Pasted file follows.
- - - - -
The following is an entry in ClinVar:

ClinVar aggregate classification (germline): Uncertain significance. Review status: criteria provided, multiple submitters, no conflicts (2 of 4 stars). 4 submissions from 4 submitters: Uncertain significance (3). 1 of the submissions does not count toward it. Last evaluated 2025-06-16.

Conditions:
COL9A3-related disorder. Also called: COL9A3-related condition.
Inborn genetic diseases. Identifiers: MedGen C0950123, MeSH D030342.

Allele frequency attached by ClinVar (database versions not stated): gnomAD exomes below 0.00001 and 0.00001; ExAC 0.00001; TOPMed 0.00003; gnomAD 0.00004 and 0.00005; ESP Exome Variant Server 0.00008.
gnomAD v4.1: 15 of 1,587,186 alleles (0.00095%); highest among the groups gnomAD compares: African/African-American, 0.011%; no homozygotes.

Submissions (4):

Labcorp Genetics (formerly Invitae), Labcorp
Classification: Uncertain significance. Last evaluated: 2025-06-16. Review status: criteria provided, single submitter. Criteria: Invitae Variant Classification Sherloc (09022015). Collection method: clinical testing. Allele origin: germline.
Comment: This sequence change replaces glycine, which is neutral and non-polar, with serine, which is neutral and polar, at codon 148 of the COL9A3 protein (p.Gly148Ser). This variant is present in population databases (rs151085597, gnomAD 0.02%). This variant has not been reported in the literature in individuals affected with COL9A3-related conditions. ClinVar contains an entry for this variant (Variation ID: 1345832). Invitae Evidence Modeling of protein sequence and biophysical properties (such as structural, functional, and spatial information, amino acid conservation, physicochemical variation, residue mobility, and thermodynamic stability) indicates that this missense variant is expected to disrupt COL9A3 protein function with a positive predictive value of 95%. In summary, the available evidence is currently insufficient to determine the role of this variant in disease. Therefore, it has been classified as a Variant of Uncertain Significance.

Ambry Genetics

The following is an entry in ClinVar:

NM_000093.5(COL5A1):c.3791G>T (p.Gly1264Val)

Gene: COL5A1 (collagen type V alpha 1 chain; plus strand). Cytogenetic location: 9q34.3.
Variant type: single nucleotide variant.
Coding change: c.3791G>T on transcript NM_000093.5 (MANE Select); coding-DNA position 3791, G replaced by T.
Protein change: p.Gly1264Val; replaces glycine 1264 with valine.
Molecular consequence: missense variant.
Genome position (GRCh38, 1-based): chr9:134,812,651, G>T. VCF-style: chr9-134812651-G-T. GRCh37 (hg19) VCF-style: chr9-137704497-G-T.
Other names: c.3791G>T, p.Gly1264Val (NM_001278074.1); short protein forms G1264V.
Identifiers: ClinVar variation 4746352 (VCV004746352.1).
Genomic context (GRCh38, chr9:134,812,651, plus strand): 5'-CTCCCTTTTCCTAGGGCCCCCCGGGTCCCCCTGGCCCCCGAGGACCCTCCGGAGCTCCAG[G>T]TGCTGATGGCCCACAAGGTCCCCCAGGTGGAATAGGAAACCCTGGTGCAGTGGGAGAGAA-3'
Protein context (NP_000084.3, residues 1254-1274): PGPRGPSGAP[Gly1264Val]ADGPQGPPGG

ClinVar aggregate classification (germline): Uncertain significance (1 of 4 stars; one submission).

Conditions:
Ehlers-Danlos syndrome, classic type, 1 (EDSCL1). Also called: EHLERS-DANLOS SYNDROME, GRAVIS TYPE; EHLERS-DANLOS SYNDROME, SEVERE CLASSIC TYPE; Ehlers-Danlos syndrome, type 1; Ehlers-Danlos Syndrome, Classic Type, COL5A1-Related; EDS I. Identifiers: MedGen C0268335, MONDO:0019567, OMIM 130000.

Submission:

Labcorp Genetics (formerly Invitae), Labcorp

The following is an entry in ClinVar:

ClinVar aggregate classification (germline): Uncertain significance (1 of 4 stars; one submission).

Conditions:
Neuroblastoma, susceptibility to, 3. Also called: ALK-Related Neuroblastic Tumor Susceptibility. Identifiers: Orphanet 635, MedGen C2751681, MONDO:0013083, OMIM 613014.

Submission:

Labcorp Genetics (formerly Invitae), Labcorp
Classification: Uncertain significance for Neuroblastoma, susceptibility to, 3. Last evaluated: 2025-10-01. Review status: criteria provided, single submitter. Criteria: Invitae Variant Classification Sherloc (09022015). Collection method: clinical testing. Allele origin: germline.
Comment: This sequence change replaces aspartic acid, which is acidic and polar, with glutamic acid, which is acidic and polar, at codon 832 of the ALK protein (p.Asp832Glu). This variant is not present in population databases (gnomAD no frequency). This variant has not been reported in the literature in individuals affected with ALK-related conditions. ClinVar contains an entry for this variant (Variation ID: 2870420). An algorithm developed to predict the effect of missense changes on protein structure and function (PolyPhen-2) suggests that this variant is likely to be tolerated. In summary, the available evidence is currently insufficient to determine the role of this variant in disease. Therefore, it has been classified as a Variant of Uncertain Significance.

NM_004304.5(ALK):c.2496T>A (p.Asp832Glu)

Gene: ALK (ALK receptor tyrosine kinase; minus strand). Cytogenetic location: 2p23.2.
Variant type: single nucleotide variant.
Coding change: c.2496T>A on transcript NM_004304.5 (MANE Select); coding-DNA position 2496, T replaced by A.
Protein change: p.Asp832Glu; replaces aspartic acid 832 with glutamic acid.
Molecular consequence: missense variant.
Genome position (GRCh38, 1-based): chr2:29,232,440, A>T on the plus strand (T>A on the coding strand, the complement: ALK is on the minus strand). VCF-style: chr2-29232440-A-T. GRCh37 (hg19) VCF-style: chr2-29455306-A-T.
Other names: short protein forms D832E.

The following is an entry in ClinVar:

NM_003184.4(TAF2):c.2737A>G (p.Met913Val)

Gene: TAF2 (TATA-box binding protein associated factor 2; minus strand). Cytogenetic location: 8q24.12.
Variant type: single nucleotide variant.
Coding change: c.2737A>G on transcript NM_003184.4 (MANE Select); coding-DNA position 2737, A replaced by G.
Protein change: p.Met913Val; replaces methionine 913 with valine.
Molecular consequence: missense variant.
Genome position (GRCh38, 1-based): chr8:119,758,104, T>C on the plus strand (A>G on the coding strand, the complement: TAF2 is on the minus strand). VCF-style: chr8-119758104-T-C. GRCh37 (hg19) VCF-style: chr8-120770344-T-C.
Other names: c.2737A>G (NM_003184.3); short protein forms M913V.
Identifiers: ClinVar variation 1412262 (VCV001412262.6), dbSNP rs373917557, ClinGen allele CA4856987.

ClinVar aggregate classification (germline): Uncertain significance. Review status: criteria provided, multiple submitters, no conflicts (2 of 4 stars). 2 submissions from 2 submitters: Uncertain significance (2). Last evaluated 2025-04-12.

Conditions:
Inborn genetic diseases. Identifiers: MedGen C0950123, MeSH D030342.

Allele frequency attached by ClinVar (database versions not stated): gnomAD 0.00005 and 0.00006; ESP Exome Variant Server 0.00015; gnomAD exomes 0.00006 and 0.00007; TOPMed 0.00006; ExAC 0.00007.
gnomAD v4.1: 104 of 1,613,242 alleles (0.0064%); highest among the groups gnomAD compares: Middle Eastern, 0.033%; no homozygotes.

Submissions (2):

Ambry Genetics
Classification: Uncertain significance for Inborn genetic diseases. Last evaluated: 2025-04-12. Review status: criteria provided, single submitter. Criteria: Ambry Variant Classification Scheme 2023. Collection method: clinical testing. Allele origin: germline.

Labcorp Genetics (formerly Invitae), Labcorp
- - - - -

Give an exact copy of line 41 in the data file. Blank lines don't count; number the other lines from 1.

Coding change: c.2496T>A on transcript NM_004304.5 (MANE Select); coding-DNA position 2496, T replaced by A.